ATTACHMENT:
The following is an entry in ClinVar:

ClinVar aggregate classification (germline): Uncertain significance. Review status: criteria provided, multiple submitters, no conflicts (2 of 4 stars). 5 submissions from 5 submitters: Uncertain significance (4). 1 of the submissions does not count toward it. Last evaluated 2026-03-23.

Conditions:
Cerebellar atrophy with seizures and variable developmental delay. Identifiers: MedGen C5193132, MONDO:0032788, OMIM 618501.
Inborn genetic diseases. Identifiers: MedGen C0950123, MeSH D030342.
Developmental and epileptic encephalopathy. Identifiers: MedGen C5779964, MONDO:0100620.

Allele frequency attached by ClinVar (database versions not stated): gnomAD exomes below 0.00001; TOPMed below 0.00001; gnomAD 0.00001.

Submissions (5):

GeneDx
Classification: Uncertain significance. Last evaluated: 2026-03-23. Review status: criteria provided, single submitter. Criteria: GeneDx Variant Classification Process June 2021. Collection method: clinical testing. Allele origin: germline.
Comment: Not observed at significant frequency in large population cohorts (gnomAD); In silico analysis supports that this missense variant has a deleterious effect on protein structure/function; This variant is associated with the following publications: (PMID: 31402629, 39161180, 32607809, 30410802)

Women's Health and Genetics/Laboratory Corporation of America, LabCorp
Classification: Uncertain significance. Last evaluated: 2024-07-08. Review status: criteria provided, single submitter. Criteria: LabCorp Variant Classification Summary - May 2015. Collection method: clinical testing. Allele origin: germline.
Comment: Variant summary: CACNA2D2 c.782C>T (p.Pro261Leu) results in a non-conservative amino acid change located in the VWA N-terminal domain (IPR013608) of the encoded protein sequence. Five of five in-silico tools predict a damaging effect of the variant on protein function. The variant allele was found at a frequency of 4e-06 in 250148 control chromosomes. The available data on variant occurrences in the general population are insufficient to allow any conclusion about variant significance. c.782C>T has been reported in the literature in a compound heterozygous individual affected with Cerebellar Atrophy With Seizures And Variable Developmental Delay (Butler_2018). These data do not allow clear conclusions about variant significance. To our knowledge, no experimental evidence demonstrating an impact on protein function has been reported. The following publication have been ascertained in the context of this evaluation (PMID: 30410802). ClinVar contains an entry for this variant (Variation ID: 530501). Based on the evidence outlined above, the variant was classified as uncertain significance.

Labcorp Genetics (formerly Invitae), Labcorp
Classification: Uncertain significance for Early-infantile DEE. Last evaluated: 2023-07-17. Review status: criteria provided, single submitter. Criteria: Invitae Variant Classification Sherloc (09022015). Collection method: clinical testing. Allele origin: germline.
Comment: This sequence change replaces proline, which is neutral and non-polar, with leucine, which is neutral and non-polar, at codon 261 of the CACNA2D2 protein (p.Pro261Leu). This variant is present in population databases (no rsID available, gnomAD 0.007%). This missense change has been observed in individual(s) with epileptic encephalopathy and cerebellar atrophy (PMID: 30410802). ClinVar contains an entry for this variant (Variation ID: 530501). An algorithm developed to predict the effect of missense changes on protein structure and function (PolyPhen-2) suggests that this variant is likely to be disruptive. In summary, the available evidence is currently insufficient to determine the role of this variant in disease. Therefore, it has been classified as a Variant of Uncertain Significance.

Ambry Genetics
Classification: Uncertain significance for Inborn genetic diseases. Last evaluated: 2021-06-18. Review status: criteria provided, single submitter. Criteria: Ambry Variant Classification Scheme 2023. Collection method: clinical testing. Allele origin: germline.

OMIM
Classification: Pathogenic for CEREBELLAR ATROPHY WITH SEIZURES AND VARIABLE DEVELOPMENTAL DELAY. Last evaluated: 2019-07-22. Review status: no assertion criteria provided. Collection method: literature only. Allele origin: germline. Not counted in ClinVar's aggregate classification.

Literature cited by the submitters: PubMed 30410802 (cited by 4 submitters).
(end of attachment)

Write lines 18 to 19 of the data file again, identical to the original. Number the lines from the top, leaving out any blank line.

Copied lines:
Ambry Genetics
Classification: Uncertain significance for Inborn genetic diseases. Last evaluated: 2021-06-18. Review status: criteria provided, single submitter. Criteria: Ambry Variant Classification Scheme 2023. Collection method: clinical testing. Allele origin: germline.